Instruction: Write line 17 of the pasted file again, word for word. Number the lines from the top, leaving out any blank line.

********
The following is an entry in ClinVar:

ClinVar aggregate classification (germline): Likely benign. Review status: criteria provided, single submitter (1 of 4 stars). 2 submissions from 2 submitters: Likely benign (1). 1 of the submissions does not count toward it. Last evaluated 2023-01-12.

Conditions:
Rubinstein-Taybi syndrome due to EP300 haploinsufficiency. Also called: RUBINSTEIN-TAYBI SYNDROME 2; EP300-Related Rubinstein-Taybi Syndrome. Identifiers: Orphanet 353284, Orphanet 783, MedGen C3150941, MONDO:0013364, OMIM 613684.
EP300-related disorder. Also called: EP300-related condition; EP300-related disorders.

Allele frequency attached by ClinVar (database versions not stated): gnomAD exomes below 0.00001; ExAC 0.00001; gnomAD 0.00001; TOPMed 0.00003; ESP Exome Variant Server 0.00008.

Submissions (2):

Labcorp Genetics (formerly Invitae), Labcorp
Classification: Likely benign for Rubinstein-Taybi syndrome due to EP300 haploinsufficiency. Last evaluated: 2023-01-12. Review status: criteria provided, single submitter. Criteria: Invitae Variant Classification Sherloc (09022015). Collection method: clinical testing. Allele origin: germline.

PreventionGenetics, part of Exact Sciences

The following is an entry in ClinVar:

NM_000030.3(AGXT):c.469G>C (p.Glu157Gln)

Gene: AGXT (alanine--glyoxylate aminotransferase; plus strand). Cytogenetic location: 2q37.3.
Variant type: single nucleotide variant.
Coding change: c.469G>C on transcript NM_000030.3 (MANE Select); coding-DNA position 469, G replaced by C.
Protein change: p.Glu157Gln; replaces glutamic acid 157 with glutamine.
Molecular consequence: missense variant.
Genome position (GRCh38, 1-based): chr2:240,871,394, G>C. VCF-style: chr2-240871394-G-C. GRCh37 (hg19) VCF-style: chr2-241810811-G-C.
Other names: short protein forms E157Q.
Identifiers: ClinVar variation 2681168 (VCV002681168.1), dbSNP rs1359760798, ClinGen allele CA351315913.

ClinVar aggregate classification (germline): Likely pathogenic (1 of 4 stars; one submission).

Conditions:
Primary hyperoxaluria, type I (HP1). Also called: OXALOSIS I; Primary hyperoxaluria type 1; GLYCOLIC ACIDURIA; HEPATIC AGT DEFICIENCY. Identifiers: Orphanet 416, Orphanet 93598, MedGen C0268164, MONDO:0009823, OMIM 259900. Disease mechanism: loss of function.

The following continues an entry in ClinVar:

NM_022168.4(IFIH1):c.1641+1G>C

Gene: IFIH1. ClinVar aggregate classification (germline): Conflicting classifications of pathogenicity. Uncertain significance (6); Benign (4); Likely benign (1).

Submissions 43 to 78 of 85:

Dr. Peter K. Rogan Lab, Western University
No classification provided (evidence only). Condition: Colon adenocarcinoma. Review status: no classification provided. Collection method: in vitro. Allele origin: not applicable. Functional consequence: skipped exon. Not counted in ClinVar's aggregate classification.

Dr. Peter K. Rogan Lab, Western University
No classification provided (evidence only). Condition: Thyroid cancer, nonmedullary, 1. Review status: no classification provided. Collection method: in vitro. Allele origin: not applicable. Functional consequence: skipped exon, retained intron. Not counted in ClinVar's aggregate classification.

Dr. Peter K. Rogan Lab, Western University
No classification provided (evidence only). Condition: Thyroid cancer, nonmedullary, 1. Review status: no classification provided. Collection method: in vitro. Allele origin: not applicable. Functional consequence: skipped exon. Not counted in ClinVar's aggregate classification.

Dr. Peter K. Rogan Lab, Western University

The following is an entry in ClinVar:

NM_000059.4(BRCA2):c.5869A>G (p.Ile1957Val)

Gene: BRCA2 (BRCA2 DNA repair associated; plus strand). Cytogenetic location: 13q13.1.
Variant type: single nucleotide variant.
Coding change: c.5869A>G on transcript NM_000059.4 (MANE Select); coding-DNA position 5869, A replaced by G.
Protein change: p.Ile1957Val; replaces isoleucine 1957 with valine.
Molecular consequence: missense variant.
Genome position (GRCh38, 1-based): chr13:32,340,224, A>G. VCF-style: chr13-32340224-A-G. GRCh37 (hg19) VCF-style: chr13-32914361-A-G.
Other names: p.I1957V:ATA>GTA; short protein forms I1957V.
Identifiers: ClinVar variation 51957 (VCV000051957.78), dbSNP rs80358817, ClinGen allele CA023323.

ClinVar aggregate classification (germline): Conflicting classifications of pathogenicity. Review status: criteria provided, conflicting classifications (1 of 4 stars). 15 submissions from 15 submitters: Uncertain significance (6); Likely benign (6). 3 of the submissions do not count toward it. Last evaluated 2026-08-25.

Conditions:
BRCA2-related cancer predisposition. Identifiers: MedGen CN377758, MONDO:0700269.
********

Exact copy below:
Molecular consequence: missense variant.